Published in 1969, ‘Towards a Third Cinema’ – written by Fernando Solanas and Octavio Getino, members of the Grupo Cine Liberación – was a leftist manifesto that aimed to question inherent power structures within both filmmaking and society. They expounded the virtues of anonymous directing and collective filmmaking in striking contrast to the Hollywood Movie model, whereby a film’s title is intrinsically linked to the director’s name. Third Cinema further questioned the structures of power within colonialism and tried to liberate the oppressed by giving a voice to their struggles.
However, most important in Solanas and Getino’s essay is the idea that for a film to be part of the Third Cinema, the film could not be assimilated by the government. For there to be a Third Cinema, there must also be a First and Second Cinema. First Cinema refers to Hollywood films and Second Cinema is European art house films; aesthetically pleasing, but not politically motivated. Third Cinema should be distributed clandestinely, avoiding commercialism and thereby refusing to feed the capitalist model.
This movement against ingrained power structures was quickly adopted by the African auteur Med Hondo, who was born and raised in Mauritania. Moving to Morocco aged 18, then later to France, the institutional racism and discrimination he encountered every day was a direct influence on his cinematic oeuvre. In the 1970s, colonialism in Africa was drawing to a close, leading to political strife and massive upheavals in a number of countries. Hondo was a vocal supporter of African cinema as a tool for displaying the devastation colonialism had caused for many, and the instability it left in its wake.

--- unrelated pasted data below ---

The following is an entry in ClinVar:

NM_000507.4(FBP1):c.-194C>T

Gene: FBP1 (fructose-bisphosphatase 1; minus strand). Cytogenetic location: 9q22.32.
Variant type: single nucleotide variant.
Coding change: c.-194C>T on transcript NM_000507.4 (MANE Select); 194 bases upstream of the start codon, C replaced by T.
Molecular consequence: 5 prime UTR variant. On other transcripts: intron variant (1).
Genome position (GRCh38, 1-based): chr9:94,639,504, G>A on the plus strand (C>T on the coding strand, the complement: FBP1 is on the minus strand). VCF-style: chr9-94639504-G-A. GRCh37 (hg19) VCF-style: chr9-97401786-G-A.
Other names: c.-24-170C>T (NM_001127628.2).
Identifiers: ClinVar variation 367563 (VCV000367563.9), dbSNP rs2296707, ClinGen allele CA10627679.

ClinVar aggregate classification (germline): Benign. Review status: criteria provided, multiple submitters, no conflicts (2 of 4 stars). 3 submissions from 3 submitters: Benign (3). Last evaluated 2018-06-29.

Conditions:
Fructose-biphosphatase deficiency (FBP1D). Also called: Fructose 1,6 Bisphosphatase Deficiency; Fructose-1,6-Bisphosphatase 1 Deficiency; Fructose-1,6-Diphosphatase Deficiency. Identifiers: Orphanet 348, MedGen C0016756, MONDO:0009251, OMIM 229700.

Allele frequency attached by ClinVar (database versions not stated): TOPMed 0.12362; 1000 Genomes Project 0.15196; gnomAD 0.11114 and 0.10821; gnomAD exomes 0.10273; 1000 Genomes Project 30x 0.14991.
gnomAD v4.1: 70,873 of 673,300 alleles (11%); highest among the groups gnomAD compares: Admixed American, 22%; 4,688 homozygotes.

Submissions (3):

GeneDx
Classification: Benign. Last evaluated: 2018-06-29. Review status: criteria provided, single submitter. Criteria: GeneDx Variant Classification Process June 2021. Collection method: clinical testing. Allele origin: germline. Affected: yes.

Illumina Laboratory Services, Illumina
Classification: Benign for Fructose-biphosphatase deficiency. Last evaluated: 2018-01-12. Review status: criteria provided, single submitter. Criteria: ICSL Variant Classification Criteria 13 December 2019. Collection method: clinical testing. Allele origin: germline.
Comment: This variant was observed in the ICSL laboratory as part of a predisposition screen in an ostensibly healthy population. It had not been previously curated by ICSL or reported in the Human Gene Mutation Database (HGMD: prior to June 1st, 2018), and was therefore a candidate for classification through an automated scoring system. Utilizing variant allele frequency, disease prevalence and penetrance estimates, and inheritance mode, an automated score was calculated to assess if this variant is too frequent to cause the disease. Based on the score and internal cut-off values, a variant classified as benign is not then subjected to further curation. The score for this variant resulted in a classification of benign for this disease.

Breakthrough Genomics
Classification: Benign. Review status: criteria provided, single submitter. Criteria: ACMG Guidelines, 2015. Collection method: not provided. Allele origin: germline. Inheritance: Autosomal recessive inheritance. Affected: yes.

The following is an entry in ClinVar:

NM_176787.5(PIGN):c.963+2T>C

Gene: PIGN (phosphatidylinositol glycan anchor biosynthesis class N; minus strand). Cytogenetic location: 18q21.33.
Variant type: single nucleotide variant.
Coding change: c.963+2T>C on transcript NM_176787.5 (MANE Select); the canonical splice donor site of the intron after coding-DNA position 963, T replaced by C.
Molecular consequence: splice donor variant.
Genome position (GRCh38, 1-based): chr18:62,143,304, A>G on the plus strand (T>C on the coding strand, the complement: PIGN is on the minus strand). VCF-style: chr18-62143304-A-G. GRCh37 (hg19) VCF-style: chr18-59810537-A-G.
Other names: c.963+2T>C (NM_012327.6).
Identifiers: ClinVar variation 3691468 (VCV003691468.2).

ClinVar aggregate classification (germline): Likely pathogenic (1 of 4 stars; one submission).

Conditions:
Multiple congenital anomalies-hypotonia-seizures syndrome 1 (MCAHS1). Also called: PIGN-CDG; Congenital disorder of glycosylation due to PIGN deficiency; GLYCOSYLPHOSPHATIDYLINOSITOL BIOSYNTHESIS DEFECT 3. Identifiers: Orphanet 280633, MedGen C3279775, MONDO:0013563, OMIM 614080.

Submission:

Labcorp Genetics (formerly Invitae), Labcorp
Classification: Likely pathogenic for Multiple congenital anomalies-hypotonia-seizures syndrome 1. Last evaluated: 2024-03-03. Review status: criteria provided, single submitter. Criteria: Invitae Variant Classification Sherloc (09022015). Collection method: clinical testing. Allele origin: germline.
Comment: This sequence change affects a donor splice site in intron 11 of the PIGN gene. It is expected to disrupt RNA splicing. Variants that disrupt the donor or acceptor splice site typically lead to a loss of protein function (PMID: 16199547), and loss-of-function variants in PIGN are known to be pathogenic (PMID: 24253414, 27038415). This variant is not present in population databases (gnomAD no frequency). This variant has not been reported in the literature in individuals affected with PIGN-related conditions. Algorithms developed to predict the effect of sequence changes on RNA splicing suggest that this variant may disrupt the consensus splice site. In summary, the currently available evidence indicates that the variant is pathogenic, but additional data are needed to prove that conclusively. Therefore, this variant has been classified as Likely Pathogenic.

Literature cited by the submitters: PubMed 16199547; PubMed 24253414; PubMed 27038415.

Solanas and Getino’s original thesis was criticised with valid claims that even though it claims to represent the masses, it stays in the hands of the educated elite. Yet while myriad problems have been found with the initial essay ‘Towards a Third Cinema’, there is no doubting the cinematic legacy left by their thesis. Third Cinema has since been redefined in the twenty-first century, taking as its core the desire to give voice to the oppressed, yet expanding its subject beyond anticolonialism.
Here, we give a quick roundup of some of the leading titles, both past and present, from across Africa that fall under the term ‘Third Cinema’:
Directed by world-renowned Senegalese director Ousmane Sembène, Moolaadé addresses the practice of female genital mutilation. The film, set in rural Burkina Faso, tells the story of a group girls who wish to escape their fate of ritual circumcision by invoking magical protection (moolaadé) from one of the women in the village.
11’09”01 – September 11 (2002)
This international film was composed of 11 short films from directors working across the globe. Although only two in this collection of shorts are directed by Africans, they provide a broader sense of global realities following the attacks on the Twin Towers in New York. The two African directors are Youssef Chanine for the Egyptian segment, and Idrissa Ouedraogo for the Burkina Faso segment.
The Battle of Algiers (1966)
One of the pillars of Third Cinema, The Battle of Algiers was shot as a pseudo-documentary showing the Algerians fight against French colonialism. Its director, the Italian Gillo Pontecorvo, received an Oscar Nomination for Best Director for the film.
The Yacoubian Building (2006)
Directed by Marwan Hamed, Yacoubin Building is based on the eponymous novel by Alaa Al Aswany. This ambitious film is alleged to be the most expensive film produced in Egypt, and charts a number of stories – at times parallel, at times interweaving – that collectively address such topics as homosexuality, Islamic fundamentalism and corruption.
By Elspeth Black